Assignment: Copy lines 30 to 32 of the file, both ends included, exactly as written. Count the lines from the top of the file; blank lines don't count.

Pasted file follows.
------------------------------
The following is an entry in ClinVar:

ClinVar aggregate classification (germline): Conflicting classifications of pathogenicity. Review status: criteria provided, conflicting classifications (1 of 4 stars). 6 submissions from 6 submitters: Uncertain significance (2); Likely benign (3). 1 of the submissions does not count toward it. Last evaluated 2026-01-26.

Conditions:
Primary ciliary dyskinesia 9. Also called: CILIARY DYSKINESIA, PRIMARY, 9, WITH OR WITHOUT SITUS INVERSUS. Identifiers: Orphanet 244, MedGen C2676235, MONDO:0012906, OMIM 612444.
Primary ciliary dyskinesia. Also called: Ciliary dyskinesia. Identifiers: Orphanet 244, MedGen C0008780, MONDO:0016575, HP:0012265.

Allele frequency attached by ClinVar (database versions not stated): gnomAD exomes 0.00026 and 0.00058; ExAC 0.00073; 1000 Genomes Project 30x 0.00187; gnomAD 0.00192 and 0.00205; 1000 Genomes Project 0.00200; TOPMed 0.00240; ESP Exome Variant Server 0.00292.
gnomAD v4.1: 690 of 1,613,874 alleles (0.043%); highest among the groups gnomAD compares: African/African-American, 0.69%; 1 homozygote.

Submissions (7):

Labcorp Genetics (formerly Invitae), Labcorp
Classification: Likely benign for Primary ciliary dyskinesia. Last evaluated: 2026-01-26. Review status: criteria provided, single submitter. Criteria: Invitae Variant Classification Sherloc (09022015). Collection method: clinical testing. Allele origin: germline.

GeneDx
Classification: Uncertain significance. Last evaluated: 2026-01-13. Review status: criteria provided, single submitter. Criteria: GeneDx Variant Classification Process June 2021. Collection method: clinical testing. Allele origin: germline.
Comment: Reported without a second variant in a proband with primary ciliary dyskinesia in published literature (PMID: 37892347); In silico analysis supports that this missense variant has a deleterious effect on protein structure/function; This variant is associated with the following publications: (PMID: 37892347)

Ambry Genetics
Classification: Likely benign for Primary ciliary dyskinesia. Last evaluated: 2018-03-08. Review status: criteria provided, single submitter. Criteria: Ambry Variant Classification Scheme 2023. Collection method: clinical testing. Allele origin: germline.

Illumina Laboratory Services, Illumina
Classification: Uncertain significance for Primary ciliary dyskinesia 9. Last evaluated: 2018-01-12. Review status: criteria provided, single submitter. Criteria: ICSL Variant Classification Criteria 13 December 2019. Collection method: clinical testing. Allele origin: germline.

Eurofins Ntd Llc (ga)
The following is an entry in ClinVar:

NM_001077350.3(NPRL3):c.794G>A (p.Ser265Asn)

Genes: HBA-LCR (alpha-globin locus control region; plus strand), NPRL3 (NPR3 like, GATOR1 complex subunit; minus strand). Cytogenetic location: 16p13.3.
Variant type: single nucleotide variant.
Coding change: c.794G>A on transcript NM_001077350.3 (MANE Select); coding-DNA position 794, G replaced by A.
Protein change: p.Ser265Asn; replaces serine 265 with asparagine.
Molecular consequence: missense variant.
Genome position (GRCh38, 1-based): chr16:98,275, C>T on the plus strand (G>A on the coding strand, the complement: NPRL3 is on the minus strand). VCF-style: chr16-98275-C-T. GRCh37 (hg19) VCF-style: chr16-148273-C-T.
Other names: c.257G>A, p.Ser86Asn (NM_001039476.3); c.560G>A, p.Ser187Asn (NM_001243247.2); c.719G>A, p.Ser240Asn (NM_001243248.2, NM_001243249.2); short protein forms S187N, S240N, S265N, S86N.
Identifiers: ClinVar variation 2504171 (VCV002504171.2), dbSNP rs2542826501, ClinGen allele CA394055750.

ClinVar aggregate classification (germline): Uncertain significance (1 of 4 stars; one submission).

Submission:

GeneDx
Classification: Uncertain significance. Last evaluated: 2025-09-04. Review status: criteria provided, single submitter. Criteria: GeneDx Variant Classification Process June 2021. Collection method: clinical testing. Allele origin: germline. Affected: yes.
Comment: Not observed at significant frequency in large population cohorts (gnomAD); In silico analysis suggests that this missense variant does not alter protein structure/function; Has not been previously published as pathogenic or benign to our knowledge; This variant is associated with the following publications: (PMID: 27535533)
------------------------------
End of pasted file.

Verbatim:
Submission:

GeneDx
Classification: Uncertain significance. Last evaluated: 2025-09-04. Review status: criteria provided, single submitter. Criteria: GeneDx Variant Classification Process June 2021. Collection method: clinical testing. Allele origin: germline. Affected: yes.